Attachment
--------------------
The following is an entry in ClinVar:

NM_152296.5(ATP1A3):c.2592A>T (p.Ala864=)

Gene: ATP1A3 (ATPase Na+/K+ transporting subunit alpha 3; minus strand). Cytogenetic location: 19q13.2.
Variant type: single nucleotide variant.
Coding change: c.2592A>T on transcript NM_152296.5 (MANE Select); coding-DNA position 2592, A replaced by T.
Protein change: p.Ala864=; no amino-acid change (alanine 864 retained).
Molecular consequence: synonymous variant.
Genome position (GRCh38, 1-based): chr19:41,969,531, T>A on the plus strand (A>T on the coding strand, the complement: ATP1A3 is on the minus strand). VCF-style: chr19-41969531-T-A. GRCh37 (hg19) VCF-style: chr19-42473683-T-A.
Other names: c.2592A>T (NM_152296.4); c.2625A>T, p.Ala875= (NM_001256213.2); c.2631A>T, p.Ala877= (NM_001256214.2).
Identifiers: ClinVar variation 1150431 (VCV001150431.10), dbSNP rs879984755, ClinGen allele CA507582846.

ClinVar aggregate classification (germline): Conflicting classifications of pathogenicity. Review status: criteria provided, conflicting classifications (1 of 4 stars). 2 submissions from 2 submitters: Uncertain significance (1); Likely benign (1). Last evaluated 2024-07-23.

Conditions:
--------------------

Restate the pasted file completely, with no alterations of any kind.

The following is an entry in ClinVar:

NM_152296.5(ATP1A3):c.2592A>T (p.Ala864=)

Gene: ATP1A3 (ATPase Na+/K+ transporting subunit alpha 3; minus strand). Cytogenetic location: 19q13.2.
Variant type: single nucleotide variant.
Coding change: c.2592A>T on transcript NM_152296.5 (MANE Select); coding-DNA position 2592, A replaced by T.
Protein change: p.Ala864=; no amino-acid change (alanine 864 retained).
Molecular consequence: synonymous variant.
Genome position (GRCh38, 1-based): chr19:41,969,531, T>A on the plus strand (A>T on the coding strand, the complement: ATP1A3 is on the minus strand). VCF-style: chr19-41969531-T-A. GRCh37 (hg19) VCF-style: chr19-42473683-T-A.
Other names: c.2592A>T (NM_152296.4); c.2625A>T, p.Ala875= (NM_001256213.2); c.2631A>T, p.Ala877= (NM_001256214.2).
Identifiers: ClinVar variation 1150431 (VCV001150431.10), dbSNP rs879984755, ClinGen allele CA507582846.

ClinVar aggregate classification (germline): Conflicting classifications of pathogenicity. Review status: criteria provided, conflicting classifications (1 of 4 stars). 2 submissions from 2 submitters: Uncertain significance (1); Likely benign (1). Last evaluated 2024-07-23.

Conditions: